- The Washington Times - Wednesday, April 5, 2006

Tijuana, Mexico, now the second largest city on the North American continent’s west coast, is jumping with new takes on painting, sculpture, drawing, photography, and installation and video art, as the Cultural Institute of Mexico’s Strange New World: Art and Design from Tijuana demonstrates. The fascinating, mostly surrealist, works include portraits, futuristic digital prints and two-story-tall robot-like statues filled with videos. This show of hybrid, highly original work, organized by the Museum of Contemporary Art San Diego, where it next travels, is a must. 2819 16th St. NW. 9:30 a.m. to 6 p.m. Mondays through Fridays through April 22. Free. 202/728-1628.

— Joanna Shaw-Eagle

The French filmmaker Abel Gance (1889-1981) began to master his technique during World War I and had three great successes between 1917 and 1919, one of them J’accuse, a battlefield saga that became a cinematic rallying cry for pacifism in the war’s immediate aftermath. Mr. Gance, attached to a film unit in the final months of the war, had access to a few thousand troops who were on leave, and audiences were long haunted by the film’s vision of slain troops rising from the grave to see if their sacrifices had been worth the cost. This silent classic will be revived Sunday at 2 p.m. in the auditorium of the East Building as part of the retrospective series “World War I and Dada” at the National Gallery of Art. Admission is free. Robert Israel will provide live piano accompaniment, and the French intertitles will be translated on the spot.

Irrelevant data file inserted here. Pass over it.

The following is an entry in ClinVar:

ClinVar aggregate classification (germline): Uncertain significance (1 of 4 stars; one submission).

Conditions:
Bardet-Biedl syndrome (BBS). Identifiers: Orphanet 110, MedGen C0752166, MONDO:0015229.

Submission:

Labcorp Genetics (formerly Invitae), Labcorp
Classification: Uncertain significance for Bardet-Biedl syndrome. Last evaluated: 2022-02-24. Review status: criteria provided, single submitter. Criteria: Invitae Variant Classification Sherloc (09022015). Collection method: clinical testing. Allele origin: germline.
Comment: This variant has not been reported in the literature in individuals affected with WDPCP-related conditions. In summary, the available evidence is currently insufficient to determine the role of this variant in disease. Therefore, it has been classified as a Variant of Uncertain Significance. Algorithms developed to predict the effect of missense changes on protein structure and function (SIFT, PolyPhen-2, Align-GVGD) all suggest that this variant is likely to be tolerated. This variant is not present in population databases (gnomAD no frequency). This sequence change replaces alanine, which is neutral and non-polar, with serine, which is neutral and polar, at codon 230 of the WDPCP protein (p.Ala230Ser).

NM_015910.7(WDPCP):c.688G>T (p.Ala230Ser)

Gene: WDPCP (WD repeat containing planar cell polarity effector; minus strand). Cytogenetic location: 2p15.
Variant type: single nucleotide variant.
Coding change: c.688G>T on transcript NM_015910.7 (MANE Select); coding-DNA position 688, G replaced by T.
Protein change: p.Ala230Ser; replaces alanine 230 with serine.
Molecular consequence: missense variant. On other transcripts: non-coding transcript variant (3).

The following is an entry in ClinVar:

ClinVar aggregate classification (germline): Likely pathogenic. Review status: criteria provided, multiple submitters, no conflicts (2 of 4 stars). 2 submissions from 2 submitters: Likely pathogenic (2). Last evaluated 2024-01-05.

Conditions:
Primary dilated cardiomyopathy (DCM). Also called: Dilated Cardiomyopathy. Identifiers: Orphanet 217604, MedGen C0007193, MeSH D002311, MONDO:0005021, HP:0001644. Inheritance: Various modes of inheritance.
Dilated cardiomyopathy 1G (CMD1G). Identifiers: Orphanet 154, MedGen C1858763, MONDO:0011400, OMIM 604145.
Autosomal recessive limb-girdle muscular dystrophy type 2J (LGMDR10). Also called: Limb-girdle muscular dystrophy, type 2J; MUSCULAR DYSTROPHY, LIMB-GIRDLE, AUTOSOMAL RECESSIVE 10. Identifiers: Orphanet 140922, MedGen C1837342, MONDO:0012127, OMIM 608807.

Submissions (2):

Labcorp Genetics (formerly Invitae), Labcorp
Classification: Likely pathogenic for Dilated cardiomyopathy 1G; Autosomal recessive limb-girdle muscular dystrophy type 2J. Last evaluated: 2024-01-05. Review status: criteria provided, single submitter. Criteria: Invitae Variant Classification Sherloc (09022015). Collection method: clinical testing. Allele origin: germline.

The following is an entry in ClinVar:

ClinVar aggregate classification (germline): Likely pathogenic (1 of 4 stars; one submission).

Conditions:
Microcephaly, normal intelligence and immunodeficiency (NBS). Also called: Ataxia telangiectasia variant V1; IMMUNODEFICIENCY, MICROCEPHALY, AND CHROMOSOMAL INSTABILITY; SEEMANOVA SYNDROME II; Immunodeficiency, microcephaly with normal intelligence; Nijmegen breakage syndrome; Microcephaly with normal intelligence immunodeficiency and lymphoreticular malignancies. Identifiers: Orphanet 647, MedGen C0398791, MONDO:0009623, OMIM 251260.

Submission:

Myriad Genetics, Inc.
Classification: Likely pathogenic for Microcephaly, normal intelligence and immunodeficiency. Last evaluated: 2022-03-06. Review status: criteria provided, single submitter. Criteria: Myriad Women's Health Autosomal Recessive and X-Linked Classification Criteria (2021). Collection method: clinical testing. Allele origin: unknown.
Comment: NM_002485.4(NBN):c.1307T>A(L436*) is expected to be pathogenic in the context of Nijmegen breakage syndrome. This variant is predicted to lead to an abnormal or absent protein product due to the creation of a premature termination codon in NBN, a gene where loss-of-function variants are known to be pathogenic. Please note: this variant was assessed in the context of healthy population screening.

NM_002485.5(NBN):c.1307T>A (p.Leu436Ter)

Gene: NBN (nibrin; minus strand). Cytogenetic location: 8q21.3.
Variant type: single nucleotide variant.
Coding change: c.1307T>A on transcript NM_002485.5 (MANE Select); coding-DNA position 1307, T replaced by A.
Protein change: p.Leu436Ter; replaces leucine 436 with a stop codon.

Meanwhile, this weekend the National Gallery continues the centennial series “Billy Wilder at 100” with free showings of Sabrina on Saturday at 2 p.m. and Stalag 17 on Sunday at 4:30 p.m. At the American Film Institute Silver Theatre, Wilder fans can see an inimitable, controversial flop of the middle 1960s, Kiss Me, Stupid, booked from tomorrow through Sunday.

The National Gallery is at Fourth Street and Constitution Avenue Northwest. 202/737-4215. The AFI Theater is at 8633 Colesville Road, Silver Spring. 301/495-6720.

— Gary Arnold


Copyright © 2018 The Washington Times, LLC. Click here for reprint permission.

The Washington Times Comment Policy

The Washington Times welcomes your comments on Spot.im, our third-party provider. Please read our Comment Policy before commenting.

 

Click to Read More and View Comments

Click to Hide